Academic performance hinges on quality sleep. It is a scientifically recognized fact that there are several significant factors which contribute to insufficient rest of young students. One of these factors is definitely sleep delay which is a common occurrence in adolescence. However, and many a student would clamor in approval of this statement, classes that start too early are adding to the problem as well. A night of solid sleep can decide how a student walks that fine line between grades and it impact their success in college overall.
Multiple factors need to be taken into consideration
Interestingly enough, academia appears to be catching on with this conundrum. For example, overt political initiatives in the US are gaining momentum to delay the beginning of classes, and it appears that other countries are eager to follow suit if the method works in favor of better grades and efficient academic performance.
However, it is not all about schedules. Traditional student sleep advice will also recommend a change in diet, isolation from excess noise, and a correction of sleep-rhythm. All of these tips hold water, especially if they are combined into one power-routine. The change might not be immediate, and it can be quite hard to get into the hang of it, but patience works wonders.
Students usually start off that way
Most students develop messy sleeping patterns long before their freshman year. There’s a reason why the beginnings of sleep delay are rooted in adolescence – drastic physical changes and a cocktail of hormonal explosions lead to change in mood and restlessness. Sleepless nights and groggy mornings are almost a natural consequence of the firework of emotions and navel-gazing. Add a ubiquitous digital world to this mix and it’s a true wonder that young students get any sleep at all.
The research corroborates this
The effect of such behavior has been investigated in a recent study at a certain Minnesota university, where credible researchers have inspected the sleeping habits of roughly 55,000 students. The results were discouraging to say the least. Simply speaking, the ability to tackle complex concepts and engage with the numerous, often rigorously structured sets of ideas presented in variety of courses decreases drastically if the students have messy sleep patterns. It is safe to say that, without risk of sounding too dramatic, this can jeopardize their professional future.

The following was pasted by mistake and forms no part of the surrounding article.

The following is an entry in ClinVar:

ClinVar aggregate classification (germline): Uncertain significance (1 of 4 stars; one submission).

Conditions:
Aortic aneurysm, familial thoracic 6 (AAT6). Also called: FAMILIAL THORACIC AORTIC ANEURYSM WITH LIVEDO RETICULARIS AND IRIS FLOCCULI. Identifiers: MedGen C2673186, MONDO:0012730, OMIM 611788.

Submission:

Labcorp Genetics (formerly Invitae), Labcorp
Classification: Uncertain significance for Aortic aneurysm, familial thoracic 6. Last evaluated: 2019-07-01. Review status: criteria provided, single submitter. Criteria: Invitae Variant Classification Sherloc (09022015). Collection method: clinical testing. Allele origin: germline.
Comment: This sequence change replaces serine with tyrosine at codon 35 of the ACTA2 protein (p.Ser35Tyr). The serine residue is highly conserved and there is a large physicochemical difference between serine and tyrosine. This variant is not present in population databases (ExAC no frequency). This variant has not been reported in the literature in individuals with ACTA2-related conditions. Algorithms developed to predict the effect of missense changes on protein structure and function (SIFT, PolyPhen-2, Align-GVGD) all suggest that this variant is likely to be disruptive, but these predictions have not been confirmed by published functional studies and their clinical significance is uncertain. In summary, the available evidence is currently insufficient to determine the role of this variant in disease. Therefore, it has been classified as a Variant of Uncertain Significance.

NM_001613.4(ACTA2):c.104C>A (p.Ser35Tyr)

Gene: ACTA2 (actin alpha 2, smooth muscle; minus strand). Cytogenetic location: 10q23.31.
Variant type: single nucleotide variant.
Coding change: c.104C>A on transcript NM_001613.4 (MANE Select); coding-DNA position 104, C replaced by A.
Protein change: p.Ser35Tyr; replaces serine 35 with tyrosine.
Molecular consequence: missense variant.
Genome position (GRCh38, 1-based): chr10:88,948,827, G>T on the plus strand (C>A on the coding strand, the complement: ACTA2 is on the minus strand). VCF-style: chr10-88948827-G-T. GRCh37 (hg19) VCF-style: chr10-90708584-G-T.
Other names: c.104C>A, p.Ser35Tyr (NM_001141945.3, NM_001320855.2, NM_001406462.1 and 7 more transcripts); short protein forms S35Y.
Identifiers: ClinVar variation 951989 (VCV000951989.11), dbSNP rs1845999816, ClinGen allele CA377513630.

Stress does all the rest
This is where the element of stress comes in. It is almost a tradition to pull an all-nighter before the big exam, but the combination of anxiety and sleep deprivation has a counter-effect to what the students expect. Stay awake for 16 hours – the brain’s ability to perform nosedives. Stay awake for 20 hours – you are comparable to a legally drunk person. It goes without saying that stress itself, especially if work and academic failures begin to compile, meddles with sleep.
Solutions aren’t out of reach
As it has already been mentioned, it is possible to find plethora of useful advice for breaking out of bad sleeping habits. The first item on the list is to avoid electronic devices at least two hours before bedtime. Paperback and hardcover books are preferred alternatives to digital editions, especially if the only reading “tools” at one’s disposal are tablets and laptops. Purchasing ear plugs and sleeping masks is recommended for noisy dorms.
However, one of the most important hacks to correct student’s sleeping routine is the acclimatization of body to consistent rest patterns. One should strive to hit the sack at the same time every evening. If getting up in the morning is an issue, moving the alarm out of hand’s reach is a solid solution.
There is a widespread and damaging misconception among people of all ages that students can endure lack of sleep “because they are young”. While it is true that their bodies are more robust and flexible, the research has clearly shown that the lack of sleep can have a detrimental effect on the academic performance of college students. This is an alarming issue that needs to be addressed as this is the exact period of their lives when students need to build solid foundations for their future.
|Caitlin Evans is a bookworm, photographer and dancer. She is also a medical student in love with science. When she is not trying to find the meaning of life and Universe, Caitlin is researching and writing about various health related topics. She is happily addicted to art in all its forms, grilled tofu and caffeine.|